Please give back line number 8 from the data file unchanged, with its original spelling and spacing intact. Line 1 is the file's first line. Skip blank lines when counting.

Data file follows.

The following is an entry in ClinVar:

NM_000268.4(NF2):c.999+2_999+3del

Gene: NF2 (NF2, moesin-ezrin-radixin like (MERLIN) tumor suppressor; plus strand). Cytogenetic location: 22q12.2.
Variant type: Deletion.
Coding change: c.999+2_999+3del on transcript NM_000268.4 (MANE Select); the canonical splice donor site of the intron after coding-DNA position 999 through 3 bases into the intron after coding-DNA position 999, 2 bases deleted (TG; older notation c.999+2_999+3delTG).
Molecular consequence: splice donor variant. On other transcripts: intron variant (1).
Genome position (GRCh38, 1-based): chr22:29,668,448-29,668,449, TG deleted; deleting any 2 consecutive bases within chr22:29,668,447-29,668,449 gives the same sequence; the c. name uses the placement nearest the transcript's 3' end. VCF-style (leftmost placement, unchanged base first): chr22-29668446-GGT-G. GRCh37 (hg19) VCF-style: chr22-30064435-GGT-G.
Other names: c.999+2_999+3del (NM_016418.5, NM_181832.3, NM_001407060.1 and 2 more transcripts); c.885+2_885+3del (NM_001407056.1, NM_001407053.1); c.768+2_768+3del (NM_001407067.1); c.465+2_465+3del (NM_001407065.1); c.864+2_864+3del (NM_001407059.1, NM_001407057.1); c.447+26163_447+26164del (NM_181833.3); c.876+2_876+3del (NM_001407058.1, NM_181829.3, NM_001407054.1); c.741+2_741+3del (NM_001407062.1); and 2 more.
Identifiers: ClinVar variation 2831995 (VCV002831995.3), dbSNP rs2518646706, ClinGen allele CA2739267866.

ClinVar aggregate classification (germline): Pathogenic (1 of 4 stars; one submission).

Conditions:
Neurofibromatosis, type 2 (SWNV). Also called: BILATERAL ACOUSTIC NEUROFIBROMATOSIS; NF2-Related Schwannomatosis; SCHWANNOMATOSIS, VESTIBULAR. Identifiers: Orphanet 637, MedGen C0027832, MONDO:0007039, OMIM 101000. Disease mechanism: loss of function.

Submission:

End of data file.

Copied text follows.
Other names: c.999+2_999+3del (NM_016418.5, NM_181832.3, NM_001407060.1 and 2 more transcripts); c.885+2_885+3del (NM_001407056.1, NM_001407053.1); c.768+2_768+3del (NM_001407067.1); c.465+2_465+3del (NM_001407065.1); c.864+2_864+3del (NM_001407059.1, NM_001407057.1); c.447+26163_447+26164del (NM_181833.3); c.876+2_876+3del (NM_001407058.1, NM_181829.3, NM_001407054.1); c.741+2_741+3del (NM_001407062.1); and 2 more.